Access Lists for SNMP
Access lists can be used to prevent SNMP messages from traversing certain router interfaces, and therefore, from reaching certain network devices. For example, this feature can be used to prevent other NMSs from altering the configuration of a given router or router group. Access lists are extremely useful in complex internetworks and are implemented across the majority of Ciscos supported protocols.
Multiple Community Strings
For SNMPv1 operation, Cisco permits multiple community strings so that a router can belong to multiple communities. Further, community strings can be either read-only or read/write. This feature provides further security by restricting the capability to alter the configuration of Cisco devices to those that have the community string assigned the read/write capability.
Ciscos SNMP implementation allows trap messages to be directed to multiple management stations. This capability allows virtually instantaneous notification of network problems across the internetwork. If, for example, packet collisions are excessive in one area of the network, management stations throughout the internetwork can be notified immediately.
Cisco provides two extra traps useful in internetwork environments: reload and tty connection-closed. These traps serve to alert network administrators that routers are being reloaded (which, in turn, may indicate more serious problems) and that virtual terminal connections are closing.
Additional Resources on SNMP Operation
This section gave you a very brief overview of Network Management and SNMP. There are other areas concerning the operation of SNMP that you might need to understand or tasks you need to know how to perform with SNMP. That information is beyond the scope of this book although this section will provide you with some additional resources. There are also additional resources available in Chapter 12 and the bibliography at the end of the book.
The following URL is a link to the commands used to configure SNMP parameters, such as management station and traps.
The following commands are covered in this section; reset SNMP trap host, set SNMP contact, set SNMP location, set SNMP trap, set SNMP trap host, and show SNMP.
Configuration Considerations for SNMP Inform Requests or Traps
The SNMP Inform Requests feature allows routers to send inform requests to SNMP managers. Routers can send notifications to SNMP managers when particular events occur. For example, an agent router might send a message to a manager when the agent router experiences an error condition.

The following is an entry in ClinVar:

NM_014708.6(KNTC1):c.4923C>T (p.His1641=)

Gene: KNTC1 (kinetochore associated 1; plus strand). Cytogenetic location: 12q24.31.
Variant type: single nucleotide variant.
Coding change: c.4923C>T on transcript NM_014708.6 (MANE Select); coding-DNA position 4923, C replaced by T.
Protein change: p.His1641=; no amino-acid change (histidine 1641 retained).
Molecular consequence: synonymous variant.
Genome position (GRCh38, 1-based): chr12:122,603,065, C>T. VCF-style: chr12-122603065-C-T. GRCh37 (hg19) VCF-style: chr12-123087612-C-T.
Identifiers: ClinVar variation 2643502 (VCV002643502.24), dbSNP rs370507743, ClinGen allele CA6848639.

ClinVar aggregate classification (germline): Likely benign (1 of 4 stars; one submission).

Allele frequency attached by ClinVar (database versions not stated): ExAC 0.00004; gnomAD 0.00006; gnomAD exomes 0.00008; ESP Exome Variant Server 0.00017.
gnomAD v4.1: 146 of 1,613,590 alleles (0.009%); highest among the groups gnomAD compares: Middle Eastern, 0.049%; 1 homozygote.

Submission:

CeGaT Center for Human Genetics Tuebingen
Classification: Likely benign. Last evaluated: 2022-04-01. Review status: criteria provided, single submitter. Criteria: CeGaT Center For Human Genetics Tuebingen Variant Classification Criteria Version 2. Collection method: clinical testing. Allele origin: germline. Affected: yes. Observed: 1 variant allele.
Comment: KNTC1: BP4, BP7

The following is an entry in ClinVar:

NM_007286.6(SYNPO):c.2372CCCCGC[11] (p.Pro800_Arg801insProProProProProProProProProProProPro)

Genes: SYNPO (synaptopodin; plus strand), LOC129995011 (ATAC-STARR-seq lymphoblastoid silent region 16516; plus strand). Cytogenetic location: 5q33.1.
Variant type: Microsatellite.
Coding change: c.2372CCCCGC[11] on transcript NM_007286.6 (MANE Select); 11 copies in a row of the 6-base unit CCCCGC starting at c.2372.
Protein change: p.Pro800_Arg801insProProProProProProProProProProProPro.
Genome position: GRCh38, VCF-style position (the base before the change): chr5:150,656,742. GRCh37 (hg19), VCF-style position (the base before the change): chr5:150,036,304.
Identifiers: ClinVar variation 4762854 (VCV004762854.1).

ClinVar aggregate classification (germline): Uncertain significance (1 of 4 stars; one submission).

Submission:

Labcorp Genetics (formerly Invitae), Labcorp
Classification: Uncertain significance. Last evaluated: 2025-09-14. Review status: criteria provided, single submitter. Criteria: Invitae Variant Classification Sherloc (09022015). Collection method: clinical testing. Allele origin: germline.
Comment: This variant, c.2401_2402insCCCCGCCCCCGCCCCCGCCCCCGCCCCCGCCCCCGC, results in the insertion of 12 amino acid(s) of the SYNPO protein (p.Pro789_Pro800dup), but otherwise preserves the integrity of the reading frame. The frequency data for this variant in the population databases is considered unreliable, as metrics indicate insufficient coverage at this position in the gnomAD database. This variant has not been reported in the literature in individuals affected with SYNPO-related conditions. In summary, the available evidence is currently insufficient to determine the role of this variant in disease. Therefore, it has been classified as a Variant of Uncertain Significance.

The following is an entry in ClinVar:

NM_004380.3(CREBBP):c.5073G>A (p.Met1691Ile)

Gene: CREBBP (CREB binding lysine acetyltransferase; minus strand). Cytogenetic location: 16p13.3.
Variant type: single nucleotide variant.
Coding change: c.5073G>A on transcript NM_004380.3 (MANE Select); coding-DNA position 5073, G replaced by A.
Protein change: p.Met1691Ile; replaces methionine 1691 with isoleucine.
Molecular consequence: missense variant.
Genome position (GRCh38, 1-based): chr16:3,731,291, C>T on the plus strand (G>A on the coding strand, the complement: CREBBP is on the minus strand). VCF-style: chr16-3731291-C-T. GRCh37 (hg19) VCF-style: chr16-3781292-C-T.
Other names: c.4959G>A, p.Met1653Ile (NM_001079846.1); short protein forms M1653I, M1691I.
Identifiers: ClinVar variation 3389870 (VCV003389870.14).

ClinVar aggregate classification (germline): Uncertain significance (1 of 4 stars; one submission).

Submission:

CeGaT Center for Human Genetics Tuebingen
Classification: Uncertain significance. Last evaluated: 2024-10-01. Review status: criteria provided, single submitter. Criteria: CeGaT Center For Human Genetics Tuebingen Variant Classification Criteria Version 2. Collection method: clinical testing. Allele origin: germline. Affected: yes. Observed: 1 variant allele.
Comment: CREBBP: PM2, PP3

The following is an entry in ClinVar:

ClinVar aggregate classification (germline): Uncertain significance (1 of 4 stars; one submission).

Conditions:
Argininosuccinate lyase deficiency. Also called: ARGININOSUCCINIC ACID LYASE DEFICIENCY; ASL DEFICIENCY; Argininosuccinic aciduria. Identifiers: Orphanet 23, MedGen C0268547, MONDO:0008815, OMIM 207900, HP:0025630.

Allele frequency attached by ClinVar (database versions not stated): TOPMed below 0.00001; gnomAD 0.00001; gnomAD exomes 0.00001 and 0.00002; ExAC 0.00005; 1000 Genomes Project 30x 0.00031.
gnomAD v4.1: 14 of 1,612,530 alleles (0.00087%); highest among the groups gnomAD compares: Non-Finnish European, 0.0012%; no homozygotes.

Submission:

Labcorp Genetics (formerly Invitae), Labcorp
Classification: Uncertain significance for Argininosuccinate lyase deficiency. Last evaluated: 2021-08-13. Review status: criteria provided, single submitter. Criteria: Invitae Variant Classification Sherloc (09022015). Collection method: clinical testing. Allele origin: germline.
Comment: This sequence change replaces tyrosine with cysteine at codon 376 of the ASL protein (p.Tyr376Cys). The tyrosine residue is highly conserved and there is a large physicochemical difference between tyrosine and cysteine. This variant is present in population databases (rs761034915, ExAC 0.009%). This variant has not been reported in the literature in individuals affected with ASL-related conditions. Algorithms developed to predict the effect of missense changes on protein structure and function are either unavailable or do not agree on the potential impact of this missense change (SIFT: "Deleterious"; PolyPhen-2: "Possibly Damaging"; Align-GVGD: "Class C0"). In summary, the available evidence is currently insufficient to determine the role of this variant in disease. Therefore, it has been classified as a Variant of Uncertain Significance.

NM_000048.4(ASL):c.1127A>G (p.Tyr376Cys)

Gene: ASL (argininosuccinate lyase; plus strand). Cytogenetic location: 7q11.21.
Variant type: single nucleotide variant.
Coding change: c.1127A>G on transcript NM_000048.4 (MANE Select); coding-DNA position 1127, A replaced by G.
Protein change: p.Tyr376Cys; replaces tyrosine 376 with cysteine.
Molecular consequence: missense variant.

SNMP notifications can be sent as traps or inform requests. Traps are unreliable because the receiver does not send any acknowledgment when it receives a trap. The sending device cannot determine if the trap was received. However, an SNMP manager that receives an INFORMREQUEST acknowledges the message with an SNMP response PDU. If the manager does not receive an INFORMREQUEST, it does not send a response. If the sender never receives a response, the INFORMREQUEST can be sent again. Thus, informs are more likely to reach their intended destination.
Management Information Base (MIB)
From the perspective of a network manager, network management takes place between two major types of systems: those in control, called managing systems, and those observed and controlled, called managed systems. The most common managing system is called a Network Management System (NMS). Managed systems can include hosts, servers, or network components such as routers or intelligent repeaters.
To promote interoperability, cooperating systems must adhere to a common framework and a common language called a protocol. In the Network Management Framework, that protocol is the Simple Network Management Protocol (SNMP).
The exchange of information between managed network devices and a robust Network Management System (NMS) is essential for reliable performance of a managed network. Because some managed devices have a limited capability to run management software, most of the computer processing burden is assumed by the NMS. The NMS runs the network management applications, such as CiscoWorks or CiscoView, which present management information to network managers and other users.
In a managed device, specialized low-impact software modules, called agents, access information about the device and make it available to the NMS. Managed devices maintain values for a number of variables and report those, as required, to the NMS. For example, an agent might report such data as the number of bytes and packets in and out of the device, or the number of broadcast messages sent and received. In the Internet Network Management Framework, each of these variables is referred to as a managed object. A managed object is anything that can be managed, anything that an agent can access and report back to the NMS. All managed objects are contained in the Management Information Base (MIB), a database of the managed objects.
An NMS can control a managed device by sending a message to an agent of that managed device requiring the device to change the value of one or more of its variables. The managed devices can respond to commands such as SET or GET commands, the former of which are used to control the device; the latter of which are used by the NMS to monitor the device.
Management Information Base (MIB) Components
A Management Information Base (MIB) is a collection of information that is organized hierarchically. MIBs are accessed using a network management protocol such as SNMP. MIBs are composed of managed objects and are identified by object identifiers. MIB data is organized into a tree structure as illustrated in Figures 9-5, 9-10, and 9-11. All the management for Internet (1) (that is, networking) devices fall under the branch labeled Internet. Within that branch are several other branches, which are as follows (refer to Figure 9-5):